Help - Jaw Locking! - The Horse Forum
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post #1 of 5 Old 01-21-2011, 06:26 AM Thread Starter
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Help - Jaw Locking!


I wonder if someone can advise how I can stop my horse from sticking his head on his chest and locking his jaw. He is currently ridden in a grackle bridle as you can hear him crossing his jaw with a happy mouth bit.

I have tried riding him in a snaffle bit but this seems to only make him stronger! 9/10 out of ten he's lovely to ride but when we start to canter is when I have trouble keeping him from taking off with me around the school.
He can be lovely for 8/9 strides and then all of a sudden he will stick his head down lock his jaw and take off and I can't pull him up. The more I pull the more he sticks his head down and pulls! And then all I can do is sit tight and circle!

Does anyone have any suggestions or any help how I can resolve this??
Any advise would be very much appreciated!
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post #2 of 5 Old 01-22-2011, 09:19 AM
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What a pretty fella!

First order of business is to eliminate any and all physical reasons for the horse to resist. Your horse isn't crossing/locking his jaw for his health, and the grackle isn't doing anything but masking a symptom. How old is the horse? Could he have teeth coming in? I would schedule a dental exam first thing if he hasn't been seen recently. Look into his saddle fit as well as any potential muscle/joint pain that could be contributing to his resistance. Your horse is trying to tell you something.

What kind of bit do you normally ride him in? You said it's a happy mouth with the grackle setup, but they make happy mouths in a lot of styles, snaffles, gags, curbs, etc.

My "fix" to your problem will be dressage/flatwork based, so if that isn't "your discipline", please bear with me a bit.

First, reevaluate your tack. You've got a lot of hardware in the pic you posted - is it all necessary? I would take it back to a well-fitting saddle and a snaffle bridle with a cavesson fitted only tight enough to not be dangling. I recommend a French link snaffle, adjusted only tight enough to maybe create 1 wrinkle at the corner of his mouth. The French link will minimize any nutcracker effect and mouth discomfort. Lose the martingale for now - it won't be necessary for some basic flatwork exercises.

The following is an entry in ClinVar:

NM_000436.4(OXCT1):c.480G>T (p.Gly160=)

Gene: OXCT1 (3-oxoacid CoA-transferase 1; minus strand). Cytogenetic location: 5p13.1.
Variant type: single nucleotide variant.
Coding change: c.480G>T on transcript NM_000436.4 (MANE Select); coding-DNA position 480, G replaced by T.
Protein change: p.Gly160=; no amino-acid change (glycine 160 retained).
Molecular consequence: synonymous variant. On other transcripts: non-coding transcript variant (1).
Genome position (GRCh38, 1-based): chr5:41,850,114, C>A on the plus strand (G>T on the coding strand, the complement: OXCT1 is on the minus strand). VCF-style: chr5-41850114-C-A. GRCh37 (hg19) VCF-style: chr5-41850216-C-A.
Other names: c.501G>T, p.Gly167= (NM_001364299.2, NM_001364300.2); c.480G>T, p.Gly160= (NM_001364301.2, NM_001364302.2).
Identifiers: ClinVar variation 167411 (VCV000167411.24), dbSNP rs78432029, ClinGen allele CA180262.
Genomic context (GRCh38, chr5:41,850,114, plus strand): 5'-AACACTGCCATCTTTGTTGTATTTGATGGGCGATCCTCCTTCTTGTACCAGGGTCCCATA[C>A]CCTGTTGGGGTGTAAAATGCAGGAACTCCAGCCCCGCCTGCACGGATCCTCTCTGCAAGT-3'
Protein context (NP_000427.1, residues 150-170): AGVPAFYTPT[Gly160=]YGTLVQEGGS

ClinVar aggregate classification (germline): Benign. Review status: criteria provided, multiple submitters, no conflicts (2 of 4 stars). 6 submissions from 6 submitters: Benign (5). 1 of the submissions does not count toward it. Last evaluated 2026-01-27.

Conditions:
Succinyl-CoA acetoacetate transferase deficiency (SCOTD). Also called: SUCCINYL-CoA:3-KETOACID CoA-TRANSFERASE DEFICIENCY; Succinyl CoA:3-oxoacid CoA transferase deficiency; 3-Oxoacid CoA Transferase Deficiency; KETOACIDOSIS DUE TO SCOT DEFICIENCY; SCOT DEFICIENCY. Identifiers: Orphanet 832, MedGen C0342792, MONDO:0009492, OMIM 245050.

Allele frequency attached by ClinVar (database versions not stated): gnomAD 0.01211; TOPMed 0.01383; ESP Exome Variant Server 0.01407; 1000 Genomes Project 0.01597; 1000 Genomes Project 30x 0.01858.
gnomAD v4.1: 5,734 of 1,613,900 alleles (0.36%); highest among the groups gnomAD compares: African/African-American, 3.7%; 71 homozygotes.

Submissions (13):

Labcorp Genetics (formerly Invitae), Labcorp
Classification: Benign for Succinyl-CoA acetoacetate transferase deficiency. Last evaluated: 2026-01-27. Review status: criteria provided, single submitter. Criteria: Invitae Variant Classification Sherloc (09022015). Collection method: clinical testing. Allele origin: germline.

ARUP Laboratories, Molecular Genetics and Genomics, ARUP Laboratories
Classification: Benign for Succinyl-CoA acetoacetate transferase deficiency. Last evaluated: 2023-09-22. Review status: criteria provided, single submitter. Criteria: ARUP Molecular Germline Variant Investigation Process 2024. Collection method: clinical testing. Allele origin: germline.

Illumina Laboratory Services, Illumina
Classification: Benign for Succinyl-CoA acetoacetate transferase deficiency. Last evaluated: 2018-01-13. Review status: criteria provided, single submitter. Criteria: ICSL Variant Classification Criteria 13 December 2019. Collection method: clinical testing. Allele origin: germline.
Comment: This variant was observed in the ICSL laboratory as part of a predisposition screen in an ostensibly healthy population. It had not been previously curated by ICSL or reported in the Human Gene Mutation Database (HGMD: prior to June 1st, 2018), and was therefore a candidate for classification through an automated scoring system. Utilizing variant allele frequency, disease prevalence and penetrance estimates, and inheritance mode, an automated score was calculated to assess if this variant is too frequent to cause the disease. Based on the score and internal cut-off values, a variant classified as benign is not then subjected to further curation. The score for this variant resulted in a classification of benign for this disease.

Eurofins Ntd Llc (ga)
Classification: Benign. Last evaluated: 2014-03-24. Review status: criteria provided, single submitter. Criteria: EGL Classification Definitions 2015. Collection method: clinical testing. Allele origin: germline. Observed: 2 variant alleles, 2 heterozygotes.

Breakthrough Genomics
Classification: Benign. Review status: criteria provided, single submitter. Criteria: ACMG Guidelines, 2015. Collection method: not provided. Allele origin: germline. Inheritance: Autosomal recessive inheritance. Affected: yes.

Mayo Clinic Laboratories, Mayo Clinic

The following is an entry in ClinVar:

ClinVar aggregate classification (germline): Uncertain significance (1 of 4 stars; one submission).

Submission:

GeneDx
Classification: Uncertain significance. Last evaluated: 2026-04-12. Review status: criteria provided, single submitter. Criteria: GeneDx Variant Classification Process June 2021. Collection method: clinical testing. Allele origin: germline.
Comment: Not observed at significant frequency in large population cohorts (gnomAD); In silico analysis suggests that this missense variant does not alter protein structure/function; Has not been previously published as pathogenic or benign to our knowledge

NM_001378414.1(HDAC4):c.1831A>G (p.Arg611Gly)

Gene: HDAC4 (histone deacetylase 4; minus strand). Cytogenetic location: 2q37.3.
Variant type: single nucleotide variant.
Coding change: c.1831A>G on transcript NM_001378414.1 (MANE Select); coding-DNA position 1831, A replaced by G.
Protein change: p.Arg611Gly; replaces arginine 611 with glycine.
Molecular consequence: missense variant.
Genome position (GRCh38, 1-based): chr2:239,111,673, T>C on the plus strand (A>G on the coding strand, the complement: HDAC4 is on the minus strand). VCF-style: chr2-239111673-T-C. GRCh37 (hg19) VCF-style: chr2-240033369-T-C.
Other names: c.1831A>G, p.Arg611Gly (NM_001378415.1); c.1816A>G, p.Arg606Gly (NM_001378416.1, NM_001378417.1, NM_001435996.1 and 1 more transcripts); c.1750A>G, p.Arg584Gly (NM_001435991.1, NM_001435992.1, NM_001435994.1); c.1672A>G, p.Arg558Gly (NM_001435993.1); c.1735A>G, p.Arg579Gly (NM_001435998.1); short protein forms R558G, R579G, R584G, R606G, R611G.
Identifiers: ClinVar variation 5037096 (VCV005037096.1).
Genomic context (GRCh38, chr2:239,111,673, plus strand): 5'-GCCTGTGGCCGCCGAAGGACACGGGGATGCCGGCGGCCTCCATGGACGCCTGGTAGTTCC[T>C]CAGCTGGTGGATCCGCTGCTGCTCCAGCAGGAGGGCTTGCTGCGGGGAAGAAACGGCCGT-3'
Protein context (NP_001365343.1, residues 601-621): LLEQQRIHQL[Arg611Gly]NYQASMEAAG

Second, you say that he gets excited and resistant at the canter - I'm betting that he does this at the walk and trot, too, but in a less extreme way. Go back to the walk and try some basic suppling exercises.

Start with a loop in your reins, riding the buckle. Ask for a turn from your seat and legs. Sit tall and "kneel" in the tack, look in the direction that you want to go, apply your inside leg at the girth (think of that leg as a fencepost that the horse is curling around) and your outside leg behind the girth to encourage bend. Feel his ribcage swinging with each stride and use that to your advantage. Lastly, open the inside rein to guide his nose where it needs to go. (This is an exercise described and demonstrated in much greater detail in this video: Riding Basics | Horse Videos – Video Library --- All of these videos are worth watching ). When he's calm, relaxed, and accepting of the exercise at the walk, try the trot.

Here's some more on just allowing the horse to relax and work freely without getting chargy at any gait: Riding Basics | Horse Videos – Video Library

Practice whoa and go on a looped rein. This video explains these ideas much better than I can:

You may need to reevaluate your use of your hands and your position. Address any reasons why you may be contributing to his resistance through your position or use of your aids. If he starts even thinking about locking up and bracing at the walk and trot, start bending him "Chris Irwin Style" as outlined above to supple him again. Don't think about pulling him up, think about easing that tension and resistance. Pulling just creates more pulling.